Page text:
Why Do Babies Cry?

The Importance of Understanding Your Baby

Without a doubt, crying is the most powerful, non-verbal form of communication for babies, and its only means of expressing hunger, boredom, sleepiness, stress and discomfort (annoyance) during the most critical period of development.

From the very day your baby is born, it begins the learning process. Everything it sees, hears, feels and smells generates a link between its brain and nervous system.¹ These links stimulate a babies cerebral growth, potentially increasing its intelligence up to 10% more compared to babies cared under normal circumstances, and 25% more than those who are misunderstood or neglected. Furthermore, the child's IQ could potentially increase by 10 points as well.²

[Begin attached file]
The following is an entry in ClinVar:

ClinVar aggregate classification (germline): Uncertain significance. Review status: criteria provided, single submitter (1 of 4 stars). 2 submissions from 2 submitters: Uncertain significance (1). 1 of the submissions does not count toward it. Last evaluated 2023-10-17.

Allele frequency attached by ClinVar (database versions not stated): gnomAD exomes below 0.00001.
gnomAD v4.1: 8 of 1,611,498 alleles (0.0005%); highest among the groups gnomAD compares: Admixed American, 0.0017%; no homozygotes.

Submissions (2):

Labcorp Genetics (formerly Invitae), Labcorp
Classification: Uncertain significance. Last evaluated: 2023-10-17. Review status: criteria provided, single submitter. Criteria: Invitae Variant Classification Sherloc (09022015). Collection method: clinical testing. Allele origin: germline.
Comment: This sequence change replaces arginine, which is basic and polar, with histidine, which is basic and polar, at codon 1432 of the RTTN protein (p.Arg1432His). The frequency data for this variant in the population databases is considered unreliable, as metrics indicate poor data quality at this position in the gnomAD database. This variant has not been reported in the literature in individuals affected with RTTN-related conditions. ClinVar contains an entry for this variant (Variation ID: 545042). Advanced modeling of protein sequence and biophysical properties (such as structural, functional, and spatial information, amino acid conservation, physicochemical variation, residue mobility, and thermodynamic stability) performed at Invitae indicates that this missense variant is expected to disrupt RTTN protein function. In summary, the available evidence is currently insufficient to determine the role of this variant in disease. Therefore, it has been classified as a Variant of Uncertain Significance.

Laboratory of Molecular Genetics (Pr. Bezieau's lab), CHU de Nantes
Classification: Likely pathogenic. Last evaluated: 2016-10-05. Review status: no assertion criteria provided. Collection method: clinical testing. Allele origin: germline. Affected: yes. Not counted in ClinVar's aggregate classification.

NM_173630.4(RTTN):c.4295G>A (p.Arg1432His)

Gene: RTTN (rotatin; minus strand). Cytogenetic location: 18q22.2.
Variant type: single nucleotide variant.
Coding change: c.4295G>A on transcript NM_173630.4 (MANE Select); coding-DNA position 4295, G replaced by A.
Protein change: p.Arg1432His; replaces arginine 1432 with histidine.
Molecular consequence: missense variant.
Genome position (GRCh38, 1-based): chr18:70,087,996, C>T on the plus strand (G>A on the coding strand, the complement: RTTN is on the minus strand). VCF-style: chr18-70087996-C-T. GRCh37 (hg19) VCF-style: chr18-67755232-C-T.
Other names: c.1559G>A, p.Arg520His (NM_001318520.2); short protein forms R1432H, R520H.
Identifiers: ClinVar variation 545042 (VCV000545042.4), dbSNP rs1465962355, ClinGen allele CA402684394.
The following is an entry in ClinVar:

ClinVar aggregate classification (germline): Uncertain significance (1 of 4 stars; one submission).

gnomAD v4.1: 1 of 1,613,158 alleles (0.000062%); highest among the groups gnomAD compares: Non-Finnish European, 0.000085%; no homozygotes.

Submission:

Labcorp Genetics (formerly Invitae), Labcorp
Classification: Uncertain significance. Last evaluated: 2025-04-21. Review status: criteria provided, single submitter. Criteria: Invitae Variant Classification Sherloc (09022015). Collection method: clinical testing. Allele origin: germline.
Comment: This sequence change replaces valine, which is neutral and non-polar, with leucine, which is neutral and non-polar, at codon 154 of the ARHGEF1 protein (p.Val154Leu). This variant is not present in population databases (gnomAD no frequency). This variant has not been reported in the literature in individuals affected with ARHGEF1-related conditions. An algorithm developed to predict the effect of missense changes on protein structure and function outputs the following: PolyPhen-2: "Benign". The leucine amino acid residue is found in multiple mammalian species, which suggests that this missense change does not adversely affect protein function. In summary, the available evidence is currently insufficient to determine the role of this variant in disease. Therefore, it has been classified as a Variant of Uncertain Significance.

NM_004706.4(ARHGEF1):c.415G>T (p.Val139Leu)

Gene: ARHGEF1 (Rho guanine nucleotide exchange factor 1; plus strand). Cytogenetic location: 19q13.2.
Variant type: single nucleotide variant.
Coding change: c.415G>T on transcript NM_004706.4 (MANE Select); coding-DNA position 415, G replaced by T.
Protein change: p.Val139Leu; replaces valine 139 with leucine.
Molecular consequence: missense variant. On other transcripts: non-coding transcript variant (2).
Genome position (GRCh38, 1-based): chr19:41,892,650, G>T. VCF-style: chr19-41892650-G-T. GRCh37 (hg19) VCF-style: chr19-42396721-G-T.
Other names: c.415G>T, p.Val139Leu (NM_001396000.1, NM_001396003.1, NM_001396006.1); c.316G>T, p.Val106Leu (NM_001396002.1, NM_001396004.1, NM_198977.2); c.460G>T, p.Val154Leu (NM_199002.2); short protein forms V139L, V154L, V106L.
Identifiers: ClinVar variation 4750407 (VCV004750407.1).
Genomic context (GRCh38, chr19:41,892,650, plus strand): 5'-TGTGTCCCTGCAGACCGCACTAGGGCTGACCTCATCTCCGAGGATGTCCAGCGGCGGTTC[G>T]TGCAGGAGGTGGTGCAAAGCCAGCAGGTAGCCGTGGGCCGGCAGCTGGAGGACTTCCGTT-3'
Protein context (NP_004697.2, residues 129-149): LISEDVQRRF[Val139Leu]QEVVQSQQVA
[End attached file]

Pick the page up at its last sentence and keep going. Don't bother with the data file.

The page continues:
By correctly interpreting what your baby is communicating, you help your baby create more neuronal connections which stimulate a baby's intelligence. As stated in Independent Research a baby's brain grows 3.6 centimeters in the first month and 2.1 centimeters in the second. Stimulating neuronal connections in this growth period helps your baby convert this brain mass to functional, intellectual capacity. Within the first few months of development, a baby's voluntary and involuntary responses are created. These reactions continue with your child for life.

During a bout of crying, often well-meaning parents try to appease their child by offering it a bottle, possibly creating an involuntary response in which the baby associates boredom and stress with food. This response could be dangerous, leading to obesity, disease and/or eating disorders in later years.

Coupled with your natural maternal instincts, WhyCry® Mini helps you correctly comprehend and respond to your baby's feelings and emotions.

¹ Dr. Peter Huttenlocher, neurologist, Chicago Univesity
² Pedro Monagas Asensio, The Key to WhyCry is You: Understanding Your Baby Will Stimulate Its Development